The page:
The program is part of the Walker Rezaian Creative HeArts Fund created by Youth in Arts and the Rezaian family and generously supported by the Rezaians. It celebrates Walker’s life and love of the arts and is built around friendship and social emotional learning. How do we make and keep friends? What happens if we both want to build a slide in the same place? It gives children a chance to explore those and other questions in a safe, artistic place.
Reaching all students through the arts was the focus of a professional development workshop taught by Youth in Arts’ mentor artists Suzanne Joyal and Cathy Bowman. San Rafael teachers who attended learned how arts can facilitate a richer experience for students and support skill building in social emotional learning.
“Social and emotional learning (SEL) is the process through which children and adults understand and manage emotions, set and achieve positive goals, feel and show empathy for others, establish and maintain positive relationships, and make responsible decisions.” (CASEL, 2019).
There are five core competencies associated with SEL including self-management, social awareness, relationship skills and responsible decision making. The workshop focused on self-awareness. Self awareness is the ability to accurately recognize one’s own emotions, thoughts, and values and how they influence behavior; and the ability to accurately assess one’s strengths and limitations, with a well-grounded sense of confidence, optimism, and a “growth mindset.” At Youth in Arts, we frame this core competency with the question: “Who Am I?”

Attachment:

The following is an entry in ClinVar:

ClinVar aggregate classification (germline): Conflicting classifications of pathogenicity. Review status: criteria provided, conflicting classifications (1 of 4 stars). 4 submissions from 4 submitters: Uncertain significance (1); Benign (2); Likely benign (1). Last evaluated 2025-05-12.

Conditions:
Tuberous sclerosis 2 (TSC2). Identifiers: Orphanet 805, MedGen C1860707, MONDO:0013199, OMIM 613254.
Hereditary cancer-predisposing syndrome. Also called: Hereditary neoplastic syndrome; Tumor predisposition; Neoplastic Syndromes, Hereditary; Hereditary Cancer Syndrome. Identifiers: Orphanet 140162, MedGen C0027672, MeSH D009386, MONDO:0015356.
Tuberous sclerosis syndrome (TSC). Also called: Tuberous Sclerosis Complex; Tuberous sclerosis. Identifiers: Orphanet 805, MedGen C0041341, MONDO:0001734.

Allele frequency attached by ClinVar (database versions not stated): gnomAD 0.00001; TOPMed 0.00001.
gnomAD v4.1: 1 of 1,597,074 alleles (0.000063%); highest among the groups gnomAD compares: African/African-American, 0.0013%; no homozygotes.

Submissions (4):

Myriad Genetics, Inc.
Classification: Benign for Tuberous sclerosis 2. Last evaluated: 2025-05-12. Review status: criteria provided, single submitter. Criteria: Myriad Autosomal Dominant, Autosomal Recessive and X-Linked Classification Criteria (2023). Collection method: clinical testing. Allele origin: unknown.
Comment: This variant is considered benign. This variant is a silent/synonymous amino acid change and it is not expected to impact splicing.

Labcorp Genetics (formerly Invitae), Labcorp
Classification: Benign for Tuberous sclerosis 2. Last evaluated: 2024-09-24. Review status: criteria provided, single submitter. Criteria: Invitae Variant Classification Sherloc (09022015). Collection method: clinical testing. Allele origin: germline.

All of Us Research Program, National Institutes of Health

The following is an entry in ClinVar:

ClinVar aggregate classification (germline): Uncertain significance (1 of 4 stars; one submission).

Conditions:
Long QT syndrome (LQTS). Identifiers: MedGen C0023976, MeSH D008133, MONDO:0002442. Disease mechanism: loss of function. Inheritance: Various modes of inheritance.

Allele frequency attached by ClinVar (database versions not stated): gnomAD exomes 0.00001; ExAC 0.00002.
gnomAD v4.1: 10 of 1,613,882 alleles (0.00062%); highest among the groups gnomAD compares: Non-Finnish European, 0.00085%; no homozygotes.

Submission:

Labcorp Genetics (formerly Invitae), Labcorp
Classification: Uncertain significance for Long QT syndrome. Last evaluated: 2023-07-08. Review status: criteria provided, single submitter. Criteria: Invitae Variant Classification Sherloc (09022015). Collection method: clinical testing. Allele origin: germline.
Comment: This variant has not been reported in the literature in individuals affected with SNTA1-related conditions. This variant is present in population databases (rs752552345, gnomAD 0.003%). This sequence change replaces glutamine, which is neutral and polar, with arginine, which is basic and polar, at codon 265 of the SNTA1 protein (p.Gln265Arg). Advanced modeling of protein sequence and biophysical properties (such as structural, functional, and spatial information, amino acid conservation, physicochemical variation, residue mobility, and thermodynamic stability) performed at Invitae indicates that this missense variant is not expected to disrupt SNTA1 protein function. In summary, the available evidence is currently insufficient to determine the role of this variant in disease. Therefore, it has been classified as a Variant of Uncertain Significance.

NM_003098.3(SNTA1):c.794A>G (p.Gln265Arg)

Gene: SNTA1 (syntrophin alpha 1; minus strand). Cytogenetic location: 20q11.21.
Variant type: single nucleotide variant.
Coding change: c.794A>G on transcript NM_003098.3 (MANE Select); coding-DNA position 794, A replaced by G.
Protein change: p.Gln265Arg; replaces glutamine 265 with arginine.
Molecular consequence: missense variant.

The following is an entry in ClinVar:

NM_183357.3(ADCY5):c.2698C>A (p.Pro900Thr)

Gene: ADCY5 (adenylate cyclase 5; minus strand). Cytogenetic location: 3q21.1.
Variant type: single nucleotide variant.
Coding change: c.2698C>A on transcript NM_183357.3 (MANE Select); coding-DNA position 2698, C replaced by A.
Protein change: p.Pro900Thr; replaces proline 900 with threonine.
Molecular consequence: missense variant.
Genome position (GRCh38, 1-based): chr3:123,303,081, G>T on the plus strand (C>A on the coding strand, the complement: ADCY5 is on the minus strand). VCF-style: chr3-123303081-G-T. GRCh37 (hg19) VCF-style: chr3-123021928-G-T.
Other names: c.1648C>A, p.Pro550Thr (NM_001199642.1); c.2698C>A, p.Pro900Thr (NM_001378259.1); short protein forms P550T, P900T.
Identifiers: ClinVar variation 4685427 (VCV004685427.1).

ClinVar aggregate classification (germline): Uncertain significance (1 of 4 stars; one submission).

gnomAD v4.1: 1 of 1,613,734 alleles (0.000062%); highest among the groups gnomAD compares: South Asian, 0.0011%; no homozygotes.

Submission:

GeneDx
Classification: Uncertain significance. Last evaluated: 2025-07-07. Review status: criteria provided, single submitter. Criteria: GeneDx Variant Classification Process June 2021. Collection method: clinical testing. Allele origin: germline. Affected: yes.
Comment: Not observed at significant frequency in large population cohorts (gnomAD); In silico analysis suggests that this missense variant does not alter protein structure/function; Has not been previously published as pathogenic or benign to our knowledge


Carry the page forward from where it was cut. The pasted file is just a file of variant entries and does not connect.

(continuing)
We began with the Brain Dance, a way to warm up our bodies, fire synapses, and get students ready to learn.
Observational drawing teaches students to look closely and to record what they SEE, not what they remember or think. We start by drawing familiar objects, then move into self portraits. Observational Drawing also applies to projects in science (recording experiments), math, social studies and language arts (descriptive writing)
Self portraits can be realistic or abstract: we drew lines that represented adjectives describing us, and then experimented with mirrors and Emotions Cards: what happens to our eyebrows when we are excited? Our mouths when we are sad? What do we do when we see these expressions on our friends? What can we do to change them if needed? We used the Emotions Art Cards and Booklet to help us imagine emotions we could show.
We also introduced teachers to the Student Strengths Assessment: a tool we designed to help teachers, parents and students find their best ways of learning.